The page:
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Functional Mushrooms: Everything you need to know about Lion's Mane

Functional Mushrooms: Everything you need to know about Lion's Mane

What occurs in nature that is shaped like a ball, white, fluffy and good for your brain? You probably guessed wrong, it’s Lion’s Mane.

Where do Lion's Mane mushrooms Grow?

Lion’s Mane is a common type of mushroom generally grown naturally from decaying trees in North America, as well as Europe and Asia.

What are the potential benefits of Lion's Mane mushrooms?

The funky-looking fungus has become increasingly popular for its potential health benefits. Lion's Mane improves cognitive function by reducing inflammation, encouraging neural growth and improving overall brain health. 1

A study found that mycelium, which is the root structure of mushrooms, helps “nerve growth factor” (NGF) production. This suggests that extracts from Lion's Mane mycelium is useful for improving cognition. 2

Two isolated compounds from Lion’s Mane called “hericenones and erinacines” were also shown to promote the growth of neurons. (Don’t worry, I can’t pronounce it either. Who comes up with these names?)

Researchers also explored Lion’s Mane to see if it would be useful with conditions such as Parkinson’s and Alzheimer’s, and concluded that Lion’s Mane extract could be helpful in preventing these diseases. 4

Lion’s Mane is also known to help with anxiety and depression. Nerve Growth Factor (NGF) was explored in a study by Nagano et al., it was found that after four weeks of taking Lion’s Mane supplements, depressive symptoms were reduced. 6

Mushroom guru Paul Stamets has also boasted about the power of Lion's Mane mushrooms in a podcast with Joe Rogan.

I know what you’re thinking, “Stop talking and tell me how the heck can I get ahold of this extract and become the smartest, most alert brainiac who has the best memory on the face of the planet!”

Well, let me tell you friend, you’re in luck. I’m not going to make any promises about you becoming some sort of superhuman Jimmy Neutron brain wizard with a photographic memory, but I will say that Life Cykel makes a pretty epic Lion’s Mane extract, along with a Lion’s Mane powder and maca powder, so you can give it your best shot.

Lastly, in case you still had doubts about how awesome Lion’s Mane is… this fungus is also known as a great antioxidant, 6 helps protect stomach-lining and has been used for the management of diabetes and metabolic disorders, as well as for treating stomach ulcers. 7

So there you have it. Lion’s Mane is insane in the membrane!

How can Lion's Mane extracts and mushroom powders be used?

All three products can be used in any baking recipe, or as part of a delicious mushroom coffee.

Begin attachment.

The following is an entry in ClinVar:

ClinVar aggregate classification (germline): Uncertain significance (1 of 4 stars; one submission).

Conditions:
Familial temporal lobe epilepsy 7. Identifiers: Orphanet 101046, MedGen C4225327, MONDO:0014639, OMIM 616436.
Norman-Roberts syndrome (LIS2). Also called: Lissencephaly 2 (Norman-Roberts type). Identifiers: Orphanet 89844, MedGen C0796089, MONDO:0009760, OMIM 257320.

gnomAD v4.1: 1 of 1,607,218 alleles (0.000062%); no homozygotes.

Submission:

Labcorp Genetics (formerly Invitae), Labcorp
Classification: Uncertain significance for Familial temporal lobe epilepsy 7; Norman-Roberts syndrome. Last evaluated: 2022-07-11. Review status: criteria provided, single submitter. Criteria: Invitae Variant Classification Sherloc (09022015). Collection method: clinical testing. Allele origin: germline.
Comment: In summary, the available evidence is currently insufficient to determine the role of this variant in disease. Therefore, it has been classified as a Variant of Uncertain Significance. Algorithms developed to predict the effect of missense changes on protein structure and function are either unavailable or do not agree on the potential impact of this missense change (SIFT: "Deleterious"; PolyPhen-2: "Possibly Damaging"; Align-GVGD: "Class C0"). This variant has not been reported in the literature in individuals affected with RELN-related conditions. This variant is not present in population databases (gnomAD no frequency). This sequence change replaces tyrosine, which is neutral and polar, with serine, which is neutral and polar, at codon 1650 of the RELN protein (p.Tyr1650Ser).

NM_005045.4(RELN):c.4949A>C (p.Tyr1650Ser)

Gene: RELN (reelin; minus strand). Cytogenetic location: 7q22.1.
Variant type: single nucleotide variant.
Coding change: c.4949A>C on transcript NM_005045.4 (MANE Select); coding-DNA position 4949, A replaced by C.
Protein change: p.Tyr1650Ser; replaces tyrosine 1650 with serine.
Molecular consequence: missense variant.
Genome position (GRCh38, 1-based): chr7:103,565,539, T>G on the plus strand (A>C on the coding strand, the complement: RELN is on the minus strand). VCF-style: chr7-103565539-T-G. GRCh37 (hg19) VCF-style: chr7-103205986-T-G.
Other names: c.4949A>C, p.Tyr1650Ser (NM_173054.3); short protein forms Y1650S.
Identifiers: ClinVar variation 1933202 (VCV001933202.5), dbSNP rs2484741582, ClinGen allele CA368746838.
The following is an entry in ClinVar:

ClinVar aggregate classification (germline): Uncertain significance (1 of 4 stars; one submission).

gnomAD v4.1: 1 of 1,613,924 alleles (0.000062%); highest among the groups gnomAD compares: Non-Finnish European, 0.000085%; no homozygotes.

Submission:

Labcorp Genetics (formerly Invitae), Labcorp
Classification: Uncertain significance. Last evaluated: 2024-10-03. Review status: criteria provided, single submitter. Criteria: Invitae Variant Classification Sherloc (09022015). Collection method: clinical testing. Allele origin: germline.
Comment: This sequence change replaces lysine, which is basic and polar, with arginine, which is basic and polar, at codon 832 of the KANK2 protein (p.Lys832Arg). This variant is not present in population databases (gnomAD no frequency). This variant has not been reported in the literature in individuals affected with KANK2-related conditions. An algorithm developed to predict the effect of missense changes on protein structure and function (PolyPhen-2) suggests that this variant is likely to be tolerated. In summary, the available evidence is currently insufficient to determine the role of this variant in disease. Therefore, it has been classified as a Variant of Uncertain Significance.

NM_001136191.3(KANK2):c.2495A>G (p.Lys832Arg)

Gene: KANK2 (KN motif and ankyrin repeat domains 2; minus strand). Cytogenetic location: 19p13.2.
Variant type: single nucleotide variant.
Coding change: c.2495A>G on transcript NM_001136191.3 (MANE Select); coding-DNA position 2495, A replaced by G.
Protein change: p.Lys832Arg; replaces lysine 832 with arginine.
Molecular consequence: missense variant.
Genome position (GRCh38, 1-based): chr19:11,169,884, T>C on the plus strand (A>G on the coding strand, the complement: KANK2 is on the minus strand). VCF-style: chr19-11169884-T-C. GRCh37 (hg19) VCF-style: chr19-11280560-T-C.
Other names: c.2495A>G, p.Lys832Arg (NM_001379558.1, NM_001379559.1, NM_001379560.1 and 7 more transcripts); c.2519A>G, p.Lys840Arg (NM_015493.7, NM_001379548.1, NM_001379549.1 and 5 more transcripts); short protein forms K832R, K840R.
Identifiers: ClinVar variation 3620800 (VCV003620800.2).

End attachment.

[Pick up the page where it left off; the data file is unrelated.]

If you would like to know some awesome ways to introduce Life Cykel’s Lion’s Mane products into your daily life, please visit our delicious, mouth-watering, recipe blog.

Before you do that, you’ll probably want to find somewhere comfortable to sit, with maybe even some food and a glass of water, because you might be staring at that blog section for a while. There are some yummy ideas in there.

Life Cykel Lion’s Mane mushrooms are grown and harvested locally in Byron Bay, NSW. Add Lion’s Mane liquid double extract directly to your coffee, smoothie, tea or water in the morning for best results.

Dave Asprey from Bulletproof Radio said in a recent episode with Life Cykel Co-founder Julian Mitchell, that nothing has increased his REM sleep or deep sleep the way that Life Cykel Lion's Mane Liquid Double Extract has.

Delicious Lion's Mane mushroom latte recipe:


How to make: 

1. Heat milk up on the stove for three to four minutes (Just heat, don't boil)

2. Add powders and mushroom extract to the hot milk and stir thoroughly until everything has dissolved. 

3. Add mushroom honey and stir until melted.

4. When the drink is ready, pour it into the blender and blend on high for 20 seconds to create foam.

5. Pour and enjoy!

Feeling exhausted? Add coffee powder to this drink for an extra boost!

Mushroom Research:
  1. Ma, B.-J., Shen, J.-W., Yu, H.-Y., Ruan, Y., Wu, T.-T., & Zhao, X. (2010). Hericenones and erinacines: stimulators of nerve growth factor (NGF) biosynthesis in Hericium erinaceus. Mycology, 1(2), 92–98. doi:10.1080/21501201003735556
  2. Mori et al.,Nerve growth factor-inducing activity of hericium erinaceus in 1321N1 human astrocytoma cells. Biological and Pharmaceutical Bulletin, 2008. Department of Cellular Signaling, Graduate School of Pharmaceutical Sciences, Tohoku University.
  3. Lai, P., Naidu, M., Sabaratnam, V., Wong, K., David, R., Kuppusamy, U., Abdullah, N. and Malek, S. (2013). Neurotrophic Properties of the Lion's Mane Medicinal Mushroom, Hericium erinaceus (Higher Basidiomycetes) from Malaysia. International Journal of Medicinal Mushrooms, 15(6), pp.539-554.
  4. Zhang, J., An, S., Hu, W., Teng, M., Wang, X., Qu, Y., ... Wang, D. (2016). The Neuroprotective Properties of Hericium erinaceus in Glutamate-Damaged Differentiated PC12 Cells and an Alzheimer’s
  5. Chaiyasut, C., & Sivamaruthi, B. S. (2017). Anti-hyperglycemic property of Hericium erinaceus – A mini review. Asian Pacific Journal of Tropical Biomedicine, 7(11), 1036–1040. doi:10.1016/j.apjtb.2017.09.024
  6. 10 Wong, J.-Y., Abdulla, M. A., Raman, J., Phan, C.-W., Kuppusamy, U. R., Golbabapour, S., & Sabaratnam, V. (2013). Gastroprotective Effects of Lion’s Mane Mushroom Hericium erinaceus(Bull.:Fr.) Pers. (Aphyllophoromycetideae) Extract against Ethanol-Induced Ulcer in Rats. Evidence-Based Complementary and Alternative Medicine, 2013, 1–9. doi:10.1155/2013/492976
These statements have not been evaluated by the Food and Drug Administration or the Therapeutic Goods of Australia. This information is not intended to diagnose, treat, cure or prevent any disease.

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